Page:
There are quite a few simple things to do, such as get some basic necessities that had to be left behind. But thousands of refugees are all seeking the same things, and when I got a chance to shop yesterday I found the store shelves mostly stripped. Searching in three stores I got a few things I needed (bath soap, shampoo, a package of boxer shorts and a package of socks) but other things I wanted were already out of stock. I'll have to keep trying.
More difficult tasks are still ahead. I find myself too muddled to make longer term plans yet. Mostly I'm still thinking about the cats. Wednesday night they still had pleasant, secure lives, and a few hours later their world was completely disrupted and they were abandoned. As unpleasant and disruptive as the loss of everything I owned (but a vacant lot in a devastated) is, the loss of the cats is far worse. It could be as much as three months before anyone is even allowed back into the burned area to see what became of their property In the meantime ny of the cats who survive are in a place where there is no one to feed them, and plenty of wild creatures and abandoned dogs to feed on them. It might be that ny who were afrid to leave thehouse and suffocated in the fire were the lucky ones.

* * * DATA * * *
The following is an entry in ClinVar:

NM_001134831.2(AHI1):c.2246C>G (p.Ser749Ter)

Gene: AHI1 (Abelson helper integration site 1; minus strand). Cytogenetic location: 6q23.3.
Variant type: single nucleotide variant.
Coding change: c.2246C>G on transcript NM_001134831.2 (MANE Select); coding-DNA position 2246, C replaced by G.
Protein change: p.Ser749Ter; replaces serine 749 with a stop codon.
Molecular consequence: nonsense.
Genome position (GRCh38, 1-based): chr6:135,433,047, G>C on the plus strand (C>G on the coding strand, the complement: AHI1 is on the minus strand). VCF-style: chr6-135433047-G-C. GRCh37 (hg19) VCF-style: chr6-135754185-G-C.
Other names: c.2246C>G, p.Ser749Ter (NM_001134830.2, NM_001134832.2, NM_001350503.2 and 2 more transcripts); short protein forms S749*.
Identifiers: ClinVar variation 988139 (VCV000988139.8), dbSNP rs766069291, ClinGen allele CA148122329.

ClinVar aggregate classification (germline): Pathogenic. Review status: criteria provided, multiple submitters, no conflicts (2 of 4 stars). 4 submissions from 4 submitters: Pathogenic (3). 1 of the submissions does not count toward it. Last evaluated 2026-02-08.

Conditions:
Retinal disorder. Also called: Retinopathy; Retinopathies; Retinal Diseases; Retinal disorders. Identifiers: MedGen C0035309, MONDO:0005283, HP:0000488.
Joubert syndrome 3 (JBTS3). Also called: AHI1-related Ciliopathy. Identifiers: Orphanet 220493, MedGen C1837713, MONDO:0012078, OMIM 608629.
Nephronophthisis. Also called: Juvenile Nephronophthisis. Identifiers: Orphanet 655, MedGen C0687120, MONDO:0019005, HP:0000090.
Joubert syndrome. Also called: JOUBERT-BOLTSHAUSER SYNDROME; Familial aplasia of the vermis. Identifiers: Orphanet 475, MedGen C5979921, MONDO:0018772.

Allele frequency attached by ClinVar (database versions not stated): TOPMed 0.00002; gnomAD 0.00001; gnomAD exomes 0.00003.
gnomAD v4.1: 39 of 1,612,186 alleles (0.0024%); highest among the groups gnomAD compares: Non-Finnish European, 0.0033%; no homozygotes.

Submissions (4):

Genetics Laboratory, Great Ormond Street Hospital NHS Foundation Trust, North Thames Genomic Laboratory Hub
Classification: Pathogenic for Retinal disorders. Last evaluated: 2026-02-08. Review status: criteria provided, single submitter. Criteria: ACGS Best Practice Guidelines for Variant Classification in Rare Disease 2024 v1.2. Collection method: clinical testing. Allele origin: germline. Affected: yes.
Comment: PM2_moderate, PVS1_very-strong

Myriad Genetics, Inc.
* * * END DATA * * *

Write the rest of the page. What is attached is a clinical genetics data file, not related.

But I'm also aware that among the some 50,000 people so far displaced by this disaster there are many people far worse off than I am. That town was full of old people, many without families nearby. At least I have ome support available.
As for Sunday Verse, all the books have been burned. I could cut and paste from a web page, which I often do when pressed for time, but first I'd have to find something, and I really can't even think about what to look for. My memory of poetry has just gone dark. Maybe I'll be a bit better disposed next week. But I'm not counting on it.